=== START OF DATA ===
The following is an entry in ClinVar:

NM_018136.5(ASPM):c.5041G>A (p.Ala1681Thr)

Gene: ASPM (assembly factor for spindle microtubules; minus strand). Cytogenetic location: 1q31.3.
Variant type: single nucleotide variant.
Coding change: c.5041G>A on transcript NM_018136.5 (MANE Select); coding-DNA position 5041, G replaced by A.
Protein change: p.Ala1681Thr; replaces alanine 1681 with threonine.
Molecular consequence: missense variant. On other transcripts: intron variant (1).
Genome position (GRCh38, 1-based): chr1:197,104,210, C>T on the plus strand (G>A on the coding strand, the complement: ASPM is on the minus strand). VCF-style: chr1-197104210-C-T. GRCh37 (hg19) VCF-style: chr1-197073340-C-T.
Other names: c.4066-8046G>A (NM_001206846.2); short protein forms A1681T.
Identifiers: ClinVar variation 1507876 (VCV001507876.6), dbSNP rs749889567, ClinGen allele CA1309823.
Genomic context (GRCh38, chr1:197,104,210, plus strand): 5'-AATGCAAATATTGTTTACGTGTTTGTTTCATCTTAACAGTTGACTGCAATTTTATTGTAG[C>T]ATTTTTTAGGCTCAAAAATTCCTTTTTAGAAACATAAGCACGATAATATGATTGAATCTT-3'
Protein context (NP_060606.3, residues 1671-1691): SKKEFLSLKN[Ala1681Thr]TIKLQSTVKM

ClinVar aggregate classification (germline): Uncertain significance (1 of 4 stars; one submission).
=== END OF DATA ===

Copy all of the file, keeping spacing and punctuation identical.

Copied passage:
The following is an entry in ClinVar:

NM_018136.5(ASPM):c.5041G>A (p.Ala1681Thr)

Gene: ASPM (assembly factor for spindle microtubules; minus strand). Cytogenetic location: 1q31.3.
Variant type: single nucleotide variant.
Coding change: c.5041G>A on transcript NM_018136.5 (MANE Select); coding-DNA position 5041, G replaced by A.
Protein change: p.Ala1681Thr; replaces alanine 1681 with threonine.
Molecular consequence: missense variant. On other transcripts: intron variant (1).
Genome position (GRCh38, 1-based): chr1:197,104,210, C>T on the plus strand (G>A on the coding strand, the complement: ASPM is on the minus strand). VCF-style: chr1-197104210-C-T. GRCh37 (hg19) VCF-style: chr1-197073340-C-T.
Other names: c.4066-8046G>A (NM_001206846.2); short protein forms A1681T.
Identifiers: ClinVar variation 1507876 (VCV001507876.6), dbSNP rs749889567, ClinGen allele CA1309823.
Genomic context (GRCh38, chr1:197,104,210, plus strand): 5'-AATGCAAATATTGTTTACGTGTTTGTTTCATCTTAACAGTTGACTGCAATTTTATTGTAG[C>T]ATTTTTTAGGCTCAAAAATTCCTTTTTAGAAACATAAGCACGATAATATGATTGAATCTT-3'
Protein context (NP_060606.3, residues 1671-1691): SKKEFLSLKN[Ala1681Thr]TIKLQSTVKM

ClinVar aggregate classification (germline): Uncertain significance (1 of 4 stars; one submission).